Vicenza and the Veneto: An Introduction to a Practice in a Place by former Program Director Charlie Menefee
Read the full introduction to the program here.
Lines of connection follow observation. Relationships are determined following questioning. Questions start drawings. Drawing therefore is at the core of a designer’s work for it actively combines the processes of observation and considered positioning with the making of substantive marks. Well-founded consideration and clear position-taking are essential components in a successful design process. Without drawing, design as we know it does not happen.
The Vicenza Program is driven by questions and to a certain degree quests. No matter the level of sophistication, in my experience I do not know of an instance when a person who has made a drawing pursuant to a question is not wiser (or at least more knowledgeable) for having made the effort. Drawing never narrows ones field of view - drawing only expands us. In short, drawing is instructive. I sense that most students know this. There is evidence that drawing, when combined with a concerted effort to seek out, question, and document connections, may be one of the most powerful tools a hopeful person has to maintain positive and creative output.
This summer program is based in Vicenza, in the Veneto region of Italy. With a population just over 100,000, Vicenza is home to the Villa La Rotunda and numerous other buildings by Palladio. It is located approximately three hours from the city of Venice.
ARCH 5800: Vicenza Program I, 3 credits
ARCH 5801: Vicenza Program II, 3 credits
Students take both 3-credit courses (for a total of 6 credits), in which the student will be given the opportunity to:
- Develop freehand drawing skills through instruction in diagramming, measuring, and recording what they see in sketches and analytical drawings.
- Develop the essential skill of observing relationships both particular to the place and those that are universal to human occupation.
- Analyze and record the development of prototypical constructions at the scale of the town, building, and building element. This includes particular architectural types such as Roman and medieval towns, the villa and palazzo types, and also includes elements and conditions such as the window and corner.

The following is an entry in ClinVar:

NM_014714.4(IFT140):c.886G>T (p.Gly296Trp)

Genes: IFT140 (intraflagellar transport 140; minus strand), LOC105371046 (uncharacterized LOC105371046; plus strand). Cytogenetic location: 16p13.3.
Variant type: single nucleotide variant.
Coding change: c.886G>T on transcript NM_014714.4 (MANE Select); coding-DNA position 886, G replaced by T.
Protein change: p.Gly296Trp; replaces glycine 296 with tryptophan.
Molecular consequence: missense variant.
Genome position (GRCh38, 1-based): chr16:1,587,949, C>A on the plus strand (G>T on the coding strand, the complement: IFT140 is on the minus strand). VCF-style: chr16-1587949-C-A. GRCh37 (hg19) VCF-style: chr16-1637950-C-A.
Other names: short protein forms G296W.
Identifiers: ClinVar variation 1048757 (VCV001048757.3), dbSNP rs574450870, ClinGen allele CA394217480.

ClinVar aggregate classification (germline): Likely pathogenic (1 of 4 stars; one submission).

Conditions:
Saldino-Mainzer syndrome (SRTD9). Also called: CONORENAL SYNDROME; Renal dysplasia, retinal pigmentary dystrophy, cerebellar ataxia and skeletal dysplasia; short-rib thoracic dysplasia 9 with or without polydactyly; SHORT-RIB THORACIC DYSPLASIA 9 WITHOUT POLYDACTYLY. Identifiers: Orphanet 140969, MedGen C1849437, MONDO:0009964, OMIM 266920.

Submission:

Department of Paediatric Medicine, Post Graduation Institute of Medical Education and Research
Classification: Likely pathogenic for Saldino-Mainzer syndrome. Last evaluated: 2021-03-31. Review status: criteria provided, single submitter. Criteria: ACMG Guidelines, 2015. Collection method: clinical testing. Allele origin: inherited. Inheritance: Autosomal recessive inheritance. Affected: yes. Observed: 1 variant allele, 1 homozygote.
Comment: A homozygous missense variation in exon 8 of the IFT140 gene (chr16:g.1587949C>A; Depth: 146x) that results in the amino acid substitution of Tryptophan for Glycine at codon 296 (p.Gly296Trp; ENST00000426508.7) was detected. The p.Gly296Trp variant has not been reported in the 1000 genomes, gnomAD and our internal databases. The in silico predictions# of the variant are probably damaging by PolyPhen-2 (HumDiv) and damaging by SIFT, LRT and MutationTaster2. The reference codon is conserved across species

- Address universal conditions such as threshold, boundary, and frame and how these conditions are approached at a range of scales.
- Consider the making of civic identity through the study of the development of the Venetian town from a Roman outpost to modern economic power as the community incorporates physical, political, economic, religious, pugilistic, agricultural, intellectual, and artistic influences.
This program is open to rising 3rd and 4th years, and Graduate students. Rising 2nd years who apply will be considered for admission after the other applications have been reviewed.
Completion Requirements & Grading
Completion will be defined by and grading based on level of productivity, attentiveness, range and quality of critical inquiry and documentation, and degree of improvement in communicating observations through sketching and analytical drawing. Final grading takes place in the fall semester following the summer term.
Luis Pancorbo | firstname.lastname@example.org
Assistant Professor in Architecture, Professor Pancorbo's research interests focus on the technical dimension of architecture and its influence on the methodology of architectural design, American industrial architecture, and industrial ruins and derelict productive landscapes.
Ines Martin Robles | email@example.com